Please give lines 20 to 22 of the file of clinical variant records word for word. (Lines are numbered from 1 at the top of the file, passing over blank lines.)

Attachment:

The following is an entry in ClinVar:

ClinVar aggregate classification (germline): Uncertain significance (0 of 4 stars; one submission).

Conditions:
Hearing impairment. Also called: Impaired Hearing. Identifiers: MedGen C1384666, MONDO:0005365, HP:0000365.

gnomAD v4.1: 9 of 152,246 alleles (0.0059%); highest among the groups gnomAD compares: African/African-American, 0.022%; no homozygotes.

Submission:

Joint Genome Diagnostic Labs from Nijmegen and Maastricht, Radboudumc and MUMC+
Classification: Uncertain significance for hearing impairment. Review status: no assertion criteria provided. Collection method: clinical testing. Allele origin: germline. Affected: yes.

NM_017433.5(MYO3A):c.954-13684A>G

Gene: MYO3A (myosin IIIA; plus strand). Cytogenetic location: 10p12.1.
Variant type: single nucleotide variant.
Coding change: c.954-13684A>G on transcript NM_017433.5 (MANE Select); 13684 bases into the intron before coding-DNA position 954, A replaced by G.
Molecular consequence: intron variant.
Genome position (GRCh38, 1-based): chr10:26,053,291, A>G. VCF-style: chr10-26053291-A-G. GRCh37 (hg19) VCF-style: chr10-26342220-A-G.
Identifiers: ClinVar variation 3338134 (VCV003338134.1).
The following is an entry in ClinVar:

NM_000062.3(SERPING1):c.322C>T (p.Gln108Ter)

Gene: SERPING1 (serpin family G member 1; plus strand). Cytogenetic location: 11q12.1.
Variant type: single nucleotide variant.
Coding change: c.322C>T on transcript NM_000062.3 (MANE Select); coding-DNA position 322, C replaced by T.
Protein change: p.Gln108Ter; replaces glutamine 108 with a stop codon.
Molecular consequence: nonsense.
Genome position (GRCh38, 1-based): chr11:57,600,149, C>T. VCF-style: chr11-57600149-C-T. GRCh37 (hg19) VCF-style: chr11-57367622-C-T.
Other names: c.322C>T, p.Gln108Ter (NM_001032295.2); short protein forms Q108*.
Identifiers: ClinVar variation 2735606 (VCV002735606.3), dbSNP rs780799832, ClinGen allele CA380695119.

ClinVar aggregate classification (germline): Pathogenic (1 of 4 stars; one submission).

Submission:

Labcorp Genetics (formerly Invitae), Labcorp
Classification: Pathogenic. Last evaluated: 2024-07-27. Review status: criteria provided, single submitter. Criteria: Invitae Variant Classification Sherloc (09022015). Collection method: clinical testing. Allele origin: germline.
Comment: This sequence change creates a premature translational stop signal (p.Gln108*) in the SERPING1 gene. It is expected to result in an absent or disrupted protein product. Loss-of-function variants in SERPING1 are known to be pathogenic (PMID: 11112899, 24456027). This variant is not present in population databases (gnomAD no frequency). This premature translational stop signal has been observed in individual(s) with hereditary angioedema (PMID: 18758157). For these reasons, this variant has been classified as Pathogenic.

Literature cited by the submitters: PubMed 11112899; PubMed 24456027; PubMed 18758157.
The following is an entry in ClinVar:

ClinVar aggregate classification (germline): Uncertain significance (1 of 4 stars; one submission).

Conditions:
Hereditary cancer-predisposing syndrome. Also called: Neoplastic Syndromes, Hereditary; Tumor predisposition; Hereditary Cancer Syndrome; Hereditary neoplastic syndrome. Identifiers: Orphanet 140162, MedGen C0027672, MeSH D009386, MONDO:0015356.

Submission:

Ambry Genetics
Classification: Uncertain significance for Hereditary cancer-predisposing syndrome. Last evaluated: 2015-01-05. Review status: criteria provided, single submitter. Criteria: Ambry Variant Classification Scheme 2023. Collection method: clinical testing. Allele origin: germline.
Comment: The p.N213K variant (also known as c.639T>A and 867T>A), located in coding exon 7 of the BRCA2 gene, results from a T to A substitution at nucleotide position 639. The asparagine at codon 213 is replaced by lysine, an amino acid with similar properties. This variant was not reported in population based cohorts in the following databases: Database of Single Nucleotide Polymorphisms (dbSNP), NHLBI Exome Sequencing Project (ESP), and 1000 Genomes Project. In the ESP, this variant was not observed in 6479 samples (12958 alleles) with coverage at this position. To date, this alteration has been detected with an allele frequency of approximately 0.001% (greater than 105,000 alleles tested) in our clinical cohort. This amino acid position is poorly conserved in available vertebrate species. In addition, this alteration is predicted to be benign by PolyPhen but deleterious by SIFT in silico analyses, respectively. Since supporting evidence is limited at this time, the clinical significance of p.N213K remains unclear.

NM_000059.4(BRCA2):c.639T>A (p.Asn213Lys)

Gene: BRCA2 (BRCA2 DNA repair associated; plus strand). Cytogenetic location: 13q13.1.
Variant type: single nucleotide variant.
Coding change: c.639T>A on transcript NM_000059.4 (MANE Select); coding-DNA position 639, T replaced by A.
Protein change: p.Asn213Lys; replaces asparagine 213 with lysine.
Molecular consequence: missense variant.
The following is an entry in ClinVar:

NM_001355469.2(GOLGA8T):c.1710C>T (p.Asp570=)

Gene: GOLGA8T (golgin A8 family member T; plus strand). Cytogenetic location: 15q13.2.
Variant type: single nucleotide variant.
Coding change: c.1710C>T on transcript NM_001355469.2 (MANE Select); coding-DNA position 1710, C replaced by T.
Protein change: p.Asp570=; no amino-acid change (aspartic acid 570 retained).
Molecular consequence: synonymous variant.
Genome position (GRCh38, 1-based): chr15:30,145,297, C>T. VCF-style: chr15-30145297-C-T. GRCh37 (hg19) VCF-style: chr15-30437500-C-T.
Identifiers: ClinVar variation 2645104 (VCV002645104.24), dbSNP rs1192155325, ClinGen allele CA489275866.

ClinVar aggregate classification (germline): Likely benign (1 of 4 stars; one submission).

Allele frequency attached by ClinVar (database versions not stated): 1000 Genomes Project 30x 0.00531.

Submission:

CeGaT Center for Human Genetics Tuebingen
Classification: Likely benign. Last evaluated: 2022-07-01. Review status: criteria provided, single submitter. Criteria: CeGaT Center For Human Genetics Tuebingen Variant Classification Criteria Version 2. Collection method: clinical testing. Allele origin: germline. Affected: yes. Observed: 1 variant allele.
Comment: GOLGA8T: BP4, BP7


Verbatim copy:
Coding change: c.322C>T on transcript NM_000062.3 (MANE Select); coding-DNA position 322, C replaced by T.
Protein change: p.Gln108Ter; replaces glutamine 108 with a stop codon.
Molecular consequence: nonsense.